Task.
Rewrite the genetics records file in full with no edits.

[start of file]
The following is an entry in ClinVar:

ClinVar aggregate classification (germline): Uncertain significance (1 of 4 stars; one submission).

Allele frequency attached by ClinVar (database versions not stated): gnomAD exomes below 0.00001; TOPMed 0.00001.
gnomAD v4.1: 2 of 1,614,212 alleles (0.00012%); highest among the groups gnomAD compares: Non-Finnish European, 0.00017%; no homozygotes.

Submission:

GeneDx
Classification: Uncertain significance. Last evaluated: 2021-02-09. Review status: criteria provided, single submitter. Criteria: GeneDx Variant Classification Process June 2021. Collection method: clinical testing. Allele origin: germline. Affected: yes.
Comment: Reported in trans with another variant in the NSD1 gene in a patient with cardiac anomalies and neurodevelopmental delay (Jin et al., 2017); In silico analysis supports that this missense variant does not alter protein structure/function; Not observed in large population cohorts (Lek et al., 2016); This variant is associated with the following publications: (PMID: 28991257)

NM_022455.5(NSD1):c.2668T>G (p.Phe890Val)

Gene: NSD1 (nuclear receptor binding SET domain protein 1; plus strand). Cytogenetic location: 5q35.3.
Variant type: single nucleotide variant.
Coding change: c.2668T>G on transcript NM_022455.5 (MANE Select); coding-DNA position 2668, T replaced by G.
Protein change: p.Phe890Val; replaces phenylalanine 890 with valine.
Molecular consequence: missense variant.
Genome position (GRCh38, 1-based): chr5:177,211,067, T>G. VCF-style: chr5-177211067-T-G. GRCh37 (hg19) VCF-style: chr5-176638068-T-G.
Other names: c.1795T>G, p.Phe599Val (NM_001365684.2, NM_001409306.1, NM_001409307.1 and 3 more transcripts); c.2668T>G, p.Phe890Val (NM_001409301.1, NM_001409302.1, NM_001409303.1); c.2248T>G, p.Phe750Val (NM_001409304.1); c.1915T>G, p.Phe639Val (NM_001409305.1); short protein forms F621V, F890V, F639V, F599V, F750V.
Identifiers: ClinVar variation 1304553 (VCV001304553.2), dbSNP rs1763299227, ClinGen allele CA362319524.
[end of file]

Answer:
The following is an entry in ClinVar:

ClinVar aggregate classification (germline): Uncertain significance (1 of 4 stars; one submission).

Allele frequency attached by ClinVar (database versions not stated): gnomAD exomes below 0.00001; TOPMed 0.00001.
gnomAD v4.1: 2 of 1,614,212 alleles (0.00012%); highest among the groups gnomAD compares: Non-Finnish European, 0.00017%; no homozygotes.

Submission:

GeneDx
Classification: Uncertain significance. Last evaluated: 2021-02-09. Review status: criteria provided, single submitter. Criteria: GeneDx Variant Classification Process June 2021. Collection method: clinical testing. Allele origin: germline. Affected: yes.
Comment: Reported in trans with another variant in the NSD1 gene in a patient with cardiac anomalies and neurodevelopmental delay (Jin et al., 2017); In silico analysis supports that this missense variant does not alter protein structure/function; Not observed in large population cohorts (Lek et al., 2016); This variant is associated with the following publications: (PMID: 28991257)

NM_022455.5(NSD1):c.2668T>G (p.Phe890Val)

Gene: NSD1 (nuclear receptor binding SET domain protein 1; plus strand). Cytogenetic location: 5q35.3.
Variant type: single nucleotide variant.
Coding change: c.2668T>G on transcript NM_022455.5 (MANE Select); coding-DNA position 2668, T replaced by G.
Protein change: p.Phe890Val; replaces phenylalanine 890 with valine.
Molecular consequence: missense variant.
Genome position (GRCh38, 1-based): chr5:177,211,067, T>G. VCF-style: chr5-177211067-T-G. GRCh37 (hg19) VCF-style: chr5-176638068-T-G.
Other names: c.1795T>G, p.Phe599Val (NM_001365684.2, NM_001409306.1, NM_001409307.1 and 3 more transcripts); c.2668T>G, p.Phe890Val (NM_001409301.1, NM_001409302.1, NM_001409303.1); c.2248T>G, p.Phe750Val (NM_001409304.1); c.1915T>G, p.Phe639Val (NM_001409305.1); short protein forms F621V, F890V, F639V, F599V, F750V.
Identifiers: ClinVar variation 1304553 (VCV001304553.2), dbSNP rs1763299227, ClinGen allele CA362319524.